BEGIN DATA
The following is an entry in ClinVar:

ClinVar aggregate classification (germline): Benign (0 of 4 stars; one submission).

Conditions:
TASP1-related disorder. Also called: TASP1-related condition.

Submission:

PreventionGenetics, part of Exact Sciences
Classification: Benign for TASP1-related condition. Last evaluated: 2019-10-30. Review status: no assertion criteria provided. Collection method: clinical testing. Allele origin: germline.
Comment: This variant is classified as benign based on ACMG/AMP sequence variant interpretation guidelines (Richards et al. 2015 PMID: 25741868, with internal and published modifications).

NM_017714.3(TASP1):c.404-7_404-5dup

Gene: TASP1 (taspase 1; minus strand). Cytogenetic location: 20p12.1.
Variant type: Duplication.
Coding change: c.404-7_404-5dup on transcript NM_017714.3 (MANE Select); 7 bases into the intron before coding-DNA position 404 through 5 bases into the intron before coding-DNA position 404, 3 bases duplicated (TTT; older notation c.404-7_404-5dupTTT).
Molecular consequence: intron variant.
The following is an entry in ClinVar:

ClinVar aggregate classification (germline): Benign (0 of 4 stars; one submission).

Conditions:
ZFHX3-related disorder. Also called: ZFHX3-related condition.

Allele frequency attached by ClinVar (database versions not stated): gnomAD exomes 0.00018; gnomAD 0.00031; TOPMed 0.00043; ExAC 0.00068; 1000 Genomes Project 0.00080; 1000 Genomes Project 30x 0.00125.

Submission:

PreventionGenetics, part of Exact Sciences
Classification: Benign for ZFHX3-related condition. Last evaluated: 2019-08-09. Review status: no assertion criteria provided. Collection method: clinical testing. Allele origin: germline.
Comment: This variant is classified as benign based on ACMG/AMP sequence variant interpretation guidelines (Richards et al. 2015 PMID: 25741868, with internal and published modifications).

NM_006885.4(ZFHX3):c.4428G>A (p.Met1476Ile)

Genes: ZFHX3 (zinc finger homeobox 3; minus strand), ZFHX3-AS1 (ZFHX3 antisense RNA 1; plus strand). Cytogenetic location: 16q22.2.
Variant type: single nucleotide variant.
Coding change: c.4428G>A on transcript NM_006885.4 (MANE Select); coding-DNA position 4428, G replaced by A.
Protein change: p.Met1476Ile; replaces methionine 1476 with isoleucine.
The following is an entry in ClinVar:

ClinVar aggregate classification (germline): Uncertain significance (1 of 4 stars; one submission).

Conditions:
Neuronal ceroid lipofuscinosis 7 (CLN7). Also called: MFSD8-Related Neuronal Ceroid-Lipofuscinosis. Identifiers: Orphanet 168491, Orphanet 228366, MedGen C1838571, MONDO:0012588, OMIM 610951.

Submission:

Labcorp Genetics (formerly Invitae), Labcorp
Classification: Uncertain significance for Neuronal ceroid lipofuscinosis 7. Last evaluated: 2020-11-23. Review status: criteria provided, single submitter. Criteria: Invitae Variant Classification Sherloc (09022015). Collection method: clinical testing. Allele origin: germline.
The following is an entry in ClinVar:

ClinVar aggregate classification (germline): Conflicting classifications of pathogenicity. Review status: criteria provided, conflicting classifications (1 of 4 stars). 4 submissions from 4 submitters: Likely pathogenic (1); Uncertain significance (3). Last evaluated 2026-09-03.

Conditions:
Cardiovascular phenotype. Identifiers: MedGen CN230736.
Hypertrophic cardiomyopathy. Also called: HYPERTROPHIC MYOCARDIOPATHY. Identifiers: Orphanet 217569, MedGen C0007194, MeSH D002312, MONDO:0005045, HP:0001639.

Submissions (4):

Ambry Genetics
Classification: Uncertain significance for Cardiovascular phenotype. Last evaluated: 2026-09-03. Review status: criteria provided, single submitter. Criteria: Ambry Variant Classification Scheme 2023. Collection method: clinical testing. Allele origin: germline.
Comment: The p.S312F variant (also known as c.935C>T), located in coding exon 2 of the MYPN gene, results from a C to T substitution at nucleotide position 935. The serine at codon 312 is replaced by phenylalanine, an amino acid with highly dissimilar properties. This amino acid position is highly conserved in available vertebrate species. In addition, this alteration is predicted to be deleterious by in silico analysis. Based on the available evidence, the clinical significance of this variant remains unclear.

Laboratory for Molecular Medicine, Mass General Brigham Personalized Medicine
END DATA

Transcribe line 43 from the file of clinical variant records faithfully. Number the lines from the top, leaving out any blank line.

Comment: The p.S312F variant (also known as c.935C>T), located in coding exon 2 of the MYPN gene, results from a C to T substitution at nucleotide position 935. The serine at codon 312 is replaced by phenylalanine, an amino acid with highly dissimilar properties. This amino acid position is highly conserved in available vertebrate species. In addition, this alteration is predicted to be deleterious by in silico analysis. Based on the available evidence, the clinical significance of this variant remains unclear.